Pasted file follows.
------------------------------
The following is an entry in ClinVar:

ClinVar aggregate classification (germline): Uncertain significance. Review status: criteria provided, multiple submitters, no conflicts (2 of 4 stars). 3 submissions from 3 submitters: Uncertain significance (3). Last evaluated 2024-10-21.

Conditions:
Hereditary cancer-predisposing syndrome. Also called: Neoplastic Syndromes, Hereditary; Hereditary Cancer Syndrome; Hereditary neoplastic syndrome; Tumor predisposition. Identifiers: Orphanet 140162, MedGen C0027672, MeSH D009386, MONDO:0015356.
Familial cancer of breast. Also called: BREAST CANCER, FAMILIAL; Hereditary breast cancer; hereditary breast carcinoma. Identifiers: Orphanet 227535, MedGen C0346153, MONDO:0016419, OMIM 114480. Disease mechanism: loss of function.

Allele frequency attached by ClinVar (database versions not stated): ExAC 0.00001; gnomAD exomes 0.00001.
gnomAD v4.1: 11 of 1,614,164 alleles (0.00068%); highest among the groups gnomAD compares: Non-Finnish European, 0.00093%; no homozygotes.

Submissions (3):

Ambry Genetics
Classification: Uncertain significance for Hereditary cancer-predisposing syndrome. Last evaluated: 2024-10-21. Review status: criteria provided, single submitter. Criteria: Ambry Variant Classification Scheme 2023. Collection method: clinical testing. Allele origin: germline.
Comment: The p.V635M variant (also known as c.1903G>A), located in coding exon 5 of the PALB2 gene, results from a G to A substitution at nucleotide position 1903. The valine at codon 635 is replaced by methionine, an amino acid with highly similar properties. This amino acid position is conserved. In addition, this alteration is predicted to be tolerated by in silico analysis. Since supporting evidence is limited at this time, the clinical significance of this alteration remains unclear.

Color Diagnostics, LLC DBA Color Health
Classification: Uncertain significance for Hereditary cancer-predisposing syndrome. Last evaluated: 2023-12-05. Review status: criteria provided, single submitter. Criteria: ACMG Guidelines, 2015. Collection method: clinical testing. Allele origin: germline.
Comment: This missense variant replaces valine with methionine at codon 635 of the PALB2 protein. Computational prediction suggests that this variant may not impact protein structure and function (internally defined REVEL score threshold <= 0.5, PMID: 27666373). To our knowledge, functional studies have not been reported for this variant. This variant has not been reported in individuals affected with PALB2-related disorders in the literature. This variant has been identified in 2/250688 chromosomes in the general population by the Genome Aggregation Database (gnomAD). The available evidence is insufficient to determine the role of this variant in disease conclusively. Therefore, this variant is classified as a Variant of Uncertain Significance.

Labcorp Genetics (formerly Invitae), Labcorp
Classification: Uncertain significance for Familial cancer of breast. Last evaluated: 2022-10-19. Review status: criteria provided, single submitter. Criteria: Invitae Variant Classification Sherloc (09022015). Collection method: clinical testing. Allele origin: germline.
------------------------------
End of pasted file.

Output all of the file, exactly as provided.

The following is an entry in ClinVar:

ClinVar aggregate classification (germline): Uncertain significance. Review status: criteria provided, multiple submitters, no conflicts (2 of 4 stars). 3 submissions from 3 submitters: Uncertain significance (3). Last evaluated 2024-10-21.

Conditions:
Hereditary cancer-predisposing syndrome. Also called: Neoplastic Syndromes, Hereditary; Hereditary Cancer Syndrome; Hereditary neoplastic syndrome; Tumor predisposition. Identifiers: Orphanet 140162, MedGen C0027672, MeSH D009386, MONDO:0015356.
Familial cancer of breast. Also called: BREAST CANCER, FAMILIAL; Hereditary breast cancer; hereditary breast carcinoma. Identifiers: Orphanet 227535, MedGen C0346153, MONDO:0016419, OMIM 114480. Disease mechanism: loss of function.

Allele frequency attached by ClinVar (database versions not stated): ExAC 0.00001; gnomAD exomes 0.00001.
gnomAD v4.1: 11 of 1,614,164 alleles (0.00068%); highest among the groups gnomAD compares: Non-Finnish European, 0.00093%; no homozygotes.

Submissions (3):

Ambry Genetics
Classification: Uncertain significance for Hereditary cancer-predisposing syndrome. Last evaluated: 2024-10-21. Review status: criteria provided, single submitter. Criteria: Ambry Variant Classification Scheme 2023. Collection method: clinical testing. Allele origin: germline.
Comment: The p.V635M variant (also known as c.1903G>A), located in coding exon 5 of the PALB2 gene, results from a G to A substitution at nucleotide position 1903. The valine at codon 635 is replaced by methionine, an amino acid with highly similar properties. This amino acid position is conserved. In addition, this alteration is predicted to be tolerated by in silico analysis. Since supporting evidence is limited at this time, the clinical significance of this alteration remains unclear.

Color Diagnostics, LLC DBA Color Health
Classification: Uncertain significance for Hereditary cancer-predisposing syndrome. Last evaluated: 2023-12-05. Review status: criteria provided, single submitter. Criteria: ACMG Guidelines, 2015. Collection method: clinical testing. Allele origin: germline.
Comment: This missense variant replaces valine with methionine at codon 635 of the PALB2 protein. Computational prediction suggests that this variant may not impact protein structure and function (internally defined REVEL score threshold <= 0.5, PMID: 27666373). To our knowledge, functional studies have not been reported for this variant. This variant has not been reported in individuals affected with PALB2-related disorders in the literature. This variant has been identified in 2/250688 chromosomes in the general population by the Genome Aggregation Database (gnomAD). The available evidence is insufficient to determine the role of this variant in disease conclusively. Therefore, this variant is classified as a Variant of Uncertain Significance.

Labcorp Genetics (formerly Invitae), Labcorp
Classification: Uncertain significance for Familial cancer of breast. Last evaluated: 2022-10-19. Review status: criteria provided, single submitter. Criteria: Invitae Variant Classification Sherloc (09022015). Collection method: clinical testing. Allele origin: germline.